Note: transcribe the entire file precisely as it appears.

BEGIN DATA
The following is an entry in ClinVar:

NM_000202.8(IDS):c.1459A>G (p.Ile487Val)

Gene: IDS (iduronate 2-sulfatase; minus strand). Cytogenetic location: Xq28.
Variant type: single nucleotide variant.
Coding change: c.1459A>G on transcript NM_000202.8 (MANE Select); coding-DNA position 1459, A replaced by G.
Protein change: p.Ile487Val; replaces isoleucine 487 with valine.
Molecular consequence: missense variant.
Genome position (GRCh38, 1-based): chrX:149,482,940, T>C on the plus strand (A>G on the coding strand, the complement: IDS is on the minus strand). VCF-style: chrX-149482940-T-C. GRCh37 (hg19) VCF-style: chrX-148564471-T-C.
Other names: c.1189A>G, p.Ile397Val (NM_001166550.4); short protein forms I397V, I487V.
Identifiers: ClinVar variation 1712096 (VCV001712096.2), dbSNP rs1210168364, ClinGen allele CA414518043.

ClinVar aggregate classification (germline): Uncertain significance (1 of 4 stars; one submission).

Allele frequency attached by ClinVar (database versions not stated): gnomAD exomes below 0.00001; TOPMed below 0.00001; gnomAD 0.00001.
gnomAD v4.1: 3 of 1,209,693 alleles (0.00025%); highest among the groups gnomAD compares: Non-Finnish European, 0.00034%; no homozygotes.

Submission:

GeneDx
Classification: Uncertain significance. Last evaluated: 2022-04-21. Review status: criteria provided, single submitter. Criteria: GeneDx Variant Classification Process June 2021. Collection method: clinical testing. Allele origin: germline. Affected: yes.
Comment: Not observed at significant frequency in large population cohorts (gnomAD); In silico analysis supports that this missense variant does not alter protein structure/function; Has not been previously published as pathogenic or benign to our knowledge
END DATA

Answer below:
The following is an entry in ClinVar:

NM_000202.8(IDS):c.1459A>G (p.Ile487Val)

Gene: IDS (iduronate 2-sulfatase; minus strand). Cytogenetic location: Xq28.
Variant type: single nucleotide variant.
Coding change: c.1459A>G on transcript NM_000202.8 (MANE Select); coding-DNA position 1459, A replaced by G.
Protein change: p.Ile487Val; replaces isoleucine 487 with valine.
Molecular consequence: missense variant.
Genome position (GRCh38, 1-based): chrX:149,482,940, T>C on the plus strand (A>G on the coding strand, the complement: IDS is on the minus strand). VCF-style: chrX-149482940-T-C. GRCh37 (hg19) VCF-style: chrX-148564471-T-C.
Other names: c.1189A>G, p.Ile397Val (NM_001166550.4); short protein forms I397V, I487V.
Identifiers: ClinVar variation 1712096 (VCV001712096.2), dbSNP rs1210168364, ClinGen allele CA414518043.

ClinVar aggregate classification (germline): Uncertain significance (1 of 4 stars; one submission).

Allele frequency attached by ClinVar (database versions not stated): gnomAD exomes below 0.00001; TOPMed below 0.00001; gnomAD 0.00001.
gnomAD v4.1: 3 of 1,209,693 alleles (0.00025%); highest among the groups gnomAD compares: Non-Finnish European, 0.00034%; no homozygotes.

Submission:

GeneDx
Classification: Uncertain significance. Last evaluated: 2022-04-21. Review status: criteria provided, single submitter. Criteria: GeneDx Variant Classification Process June 2021. Collection method: clinical testing. Allele origin: germline. Affected: yes.
Comment: Not observed at significant frequency in large population cohorts (gnomAD); In silico analysis supports that this missense variant does not alter protein structure/function; Has not been previously published as pathogenic or benign to our knowledge